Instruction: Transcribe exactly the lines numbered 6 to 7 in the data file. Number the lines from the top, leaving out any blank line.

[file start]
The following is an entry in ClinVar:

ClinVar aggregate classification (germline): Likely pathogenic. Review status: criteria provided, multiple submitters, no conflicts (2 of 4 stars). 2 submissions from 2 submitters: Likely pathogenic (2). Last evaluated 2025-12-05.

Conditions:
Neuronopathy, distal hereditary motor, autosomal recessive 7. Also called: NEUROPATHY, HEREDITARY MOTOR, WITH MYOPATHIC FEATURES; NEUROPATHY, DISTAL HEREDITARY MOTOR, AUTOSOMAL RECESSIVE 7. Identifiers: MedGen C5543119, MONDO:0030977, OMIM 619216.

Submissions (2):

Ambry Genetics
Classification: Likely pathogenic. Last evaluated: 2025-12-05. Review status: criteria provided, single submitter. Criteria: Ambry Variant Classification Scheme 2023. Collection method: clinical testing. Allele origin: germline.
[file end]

Ambry Genetics
Classification: Likely pathogenic. Last evaluated: 2025-12-05. Review status: criteria provided, single submitter. Criteria: Ambry Variant Classification Scheme 2023. Collection method: clinical testing. Allele origin: germline.